Copying also presents a useful range of options, including special copy (such as borderless or image repeat), shrinking or enlarging, fitting two or four pages onto a single sheet, and double-sided copying with the built-in duplexer. When scanning, you can save your scanned documents as JPEGs, TIFFs, bitmaps, or PDFs. You can scan into an application such as Photoshop or attach the file to e-mail. With the included ScanSoft OmniPage SE, you can convert the scanned document to text using optical character recognition. In addition to scanning documents, the MP800R scans up to six negatives and or four slides at once. With slides and negatives, you can scan them to a PC or print them as photos. The negative- and slide-scanner feature gives this printer a leg up over printers such as the office-oriented HP 7410, but you don't get an automatic document feeder (to scan or copy a multipage document mostly hands-free) or fax capability.
The Canon MP800R uses five ink cartridges: a dye-based black, a pigment-based black, and separate cyan, magenta, and yellow tanks. The upside to this is that you can replace each color separately as it runs out, instead of ditching a partially full tank because just one color runs dry. And you won't have to switch out tanks to print photos, either. When you open the body of the printer to access the ink tanks, each tank has a light that indicates whether it needs to be changed. Also, a graphical representation of the ink tanks on the LCD keeps you updated as to the relative amount left in each tank. The tanks are simple to switch out, and the print head is labeled so that you know which tank goes where. (The lights flash if you insert them incorrectly.) The dye-based ink tanks cost $14.25 each, and the pigment-based black tank costs $16.25 to replace. Canon ships with full tanks. The cost per page of the MP800R is the same as that of the MP830: both black and color text prints will cost an inexpensive 2 cents per page. The Canon Pixma MP800R's speeds were quite impressive, especially when compared to an office all-in-one. It produced text at 7.97 pages per minute (ppm), scanned grayscale photos at 11.88ppm, scanned color photos at 10.75ppm, and printed 4x6 photos at 1.84ppm. The MP800R's scores are nearly identical to those of the MP830 but blew away those of the two HPs, including the office-oriented 7410.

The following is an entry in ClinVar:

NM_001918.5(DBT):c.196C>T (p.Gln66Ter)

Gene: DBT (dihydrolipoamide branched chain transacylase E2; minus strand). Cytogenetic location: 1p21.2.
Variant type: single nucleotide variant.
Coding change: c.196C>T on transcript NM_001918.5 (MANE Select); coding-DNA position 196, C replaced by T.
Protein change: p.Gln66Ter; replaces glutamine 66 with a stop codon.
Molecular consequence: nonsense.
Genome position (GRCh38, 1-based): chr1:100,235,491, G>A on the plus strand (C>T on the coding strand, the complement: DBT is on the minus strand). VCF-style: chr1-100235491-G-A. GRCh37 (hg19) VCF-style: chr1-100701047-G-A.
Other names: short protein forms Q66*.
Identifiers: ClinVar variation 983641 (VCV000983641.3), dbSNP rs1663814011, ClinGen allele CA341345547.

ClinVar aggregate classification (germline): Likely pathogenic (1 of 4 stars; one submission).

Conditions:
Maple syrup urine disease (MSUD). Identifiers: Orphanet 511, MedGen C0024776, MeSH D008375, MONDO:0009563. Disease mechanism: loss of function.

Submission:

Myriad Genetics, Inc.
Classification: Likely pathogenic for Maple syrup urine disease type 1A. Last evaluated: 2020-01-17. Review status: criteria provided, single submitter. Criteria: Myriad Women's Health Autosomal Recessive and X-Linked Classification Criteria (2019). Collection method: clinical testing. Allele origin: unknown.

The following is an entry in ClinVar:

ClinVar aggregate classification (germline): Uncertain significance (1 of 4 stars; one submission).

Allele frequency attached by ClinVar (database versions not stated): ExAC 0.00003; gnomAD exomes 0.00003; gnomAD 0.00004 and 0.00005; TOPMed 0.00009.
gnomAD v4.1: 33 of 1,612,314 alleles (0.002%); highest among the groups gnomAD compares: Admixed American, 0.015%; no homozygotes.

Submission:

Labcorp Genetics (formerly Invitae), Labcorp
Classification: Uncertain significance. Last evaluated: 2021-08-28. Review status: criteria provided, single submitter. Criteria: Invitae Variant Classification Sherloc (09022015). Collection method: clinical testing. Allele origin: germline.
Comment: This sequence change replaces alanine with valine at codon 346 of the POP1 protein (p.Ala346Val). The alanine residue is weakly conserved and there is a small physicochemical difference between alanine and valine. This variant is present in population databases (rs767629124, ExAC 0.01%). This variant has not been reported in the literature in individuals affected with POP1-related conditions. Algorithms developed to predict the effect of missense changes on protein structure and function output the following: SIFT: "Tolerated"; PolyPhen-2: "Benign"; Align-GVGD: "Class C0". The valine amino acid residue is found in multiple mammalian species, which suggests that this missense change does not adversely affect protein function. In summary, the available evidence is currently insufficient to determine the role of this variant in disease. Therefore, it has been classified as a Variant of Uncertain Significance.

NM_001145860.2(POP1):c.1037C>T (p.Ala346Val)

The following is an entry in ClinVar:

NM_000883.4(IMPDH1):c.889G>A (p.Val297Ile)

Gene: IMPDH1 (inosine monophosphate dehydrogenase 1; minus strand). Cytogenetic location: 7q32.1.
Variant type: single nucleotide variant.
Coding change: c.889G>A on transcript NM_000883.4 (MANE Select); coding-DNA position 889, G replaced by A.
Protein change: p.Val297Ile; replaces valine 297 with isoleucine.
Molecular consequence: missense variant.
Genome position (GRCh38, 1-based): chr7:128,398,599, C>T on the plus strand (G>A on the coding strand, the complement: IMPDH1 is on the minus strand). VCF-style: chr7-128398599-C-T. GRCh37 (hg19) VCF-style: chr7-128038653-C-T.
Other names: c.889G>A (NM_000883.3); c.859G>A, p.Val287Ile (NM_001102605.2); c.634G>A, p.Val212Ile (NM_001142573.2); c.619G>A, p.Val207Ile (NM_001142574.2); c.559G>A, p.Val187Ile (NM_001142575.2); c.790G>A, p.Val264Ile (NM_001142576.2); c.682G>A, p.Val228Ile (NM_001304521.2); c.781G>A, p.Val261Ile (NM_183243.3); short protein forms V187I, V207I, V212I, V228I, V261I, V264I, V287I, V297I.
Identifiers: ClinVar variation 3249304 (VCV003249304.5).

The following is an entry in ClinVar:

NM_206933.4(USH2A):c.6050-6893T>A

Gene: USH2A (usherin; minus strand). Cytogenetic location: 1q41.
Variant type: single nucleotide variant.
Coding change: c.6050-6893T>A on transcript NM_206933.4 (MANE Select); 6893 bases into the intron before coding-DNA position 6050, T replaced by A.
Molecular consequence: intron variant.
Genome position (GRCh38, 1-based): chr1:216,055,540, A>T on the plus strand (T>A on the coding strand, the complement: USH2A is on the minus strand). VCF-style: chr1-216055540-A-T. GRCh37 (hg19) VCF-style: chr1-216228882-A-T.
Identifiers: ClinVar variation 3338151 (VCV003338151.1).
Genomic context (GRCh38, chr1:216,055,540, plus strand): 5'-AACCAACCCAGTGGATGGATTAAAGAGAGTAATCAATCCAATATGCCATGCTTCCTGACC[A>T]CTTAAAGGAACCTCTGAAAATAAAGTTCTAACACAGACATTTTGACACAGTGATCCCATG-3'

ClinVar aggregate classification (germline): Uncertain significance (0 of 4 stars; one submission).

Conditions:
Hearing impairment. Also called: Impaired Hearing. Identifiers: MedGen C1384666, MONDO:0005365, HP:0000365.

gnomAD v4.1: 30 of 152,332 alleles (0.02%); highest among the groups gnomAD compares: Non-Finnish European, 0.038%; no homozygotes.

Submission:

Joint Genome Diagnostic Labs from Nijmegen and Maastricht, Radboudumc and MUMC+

|Copy speed||Color scan speed||Grayscale scan speed||Photo speed||Text speed|
We had high hopes for the MP800R's print quality, but it didn't quite live up to expectations. Since it's a photo-oriented printer, we weren't totally surprised by the subpar text quality. At first glance, it looked fine, but closer examination revealed jagginess everywhere. As the text point size decreased, the letters began to look slightly fuzzy, even on coated inkjet paper. The blotchiness was evident on the color graphics print, too. The colors in the image portion of the color graphics page were off: flesh tones were overly red, and the grayscale portion was overly blue. The color graphics were a bit grainy and not as saturated as we like, though the printer handled the color gradients and grayscales nicely. We were satisfied with the 4x6 photo prints, as they showed good flesh tones, sharp detail, and only the slightest compression in the dark end of the grayscale. We liked the color scan, with its good detail and color representation. The grayscale scan was also good, though it also showed slight compression in the dark end of the grayscale, resulting in some detail loss in shadow areas.
|Color scan||Grayscale scan||Photo||Graphics on inkjet paper||Text on inkjet paper|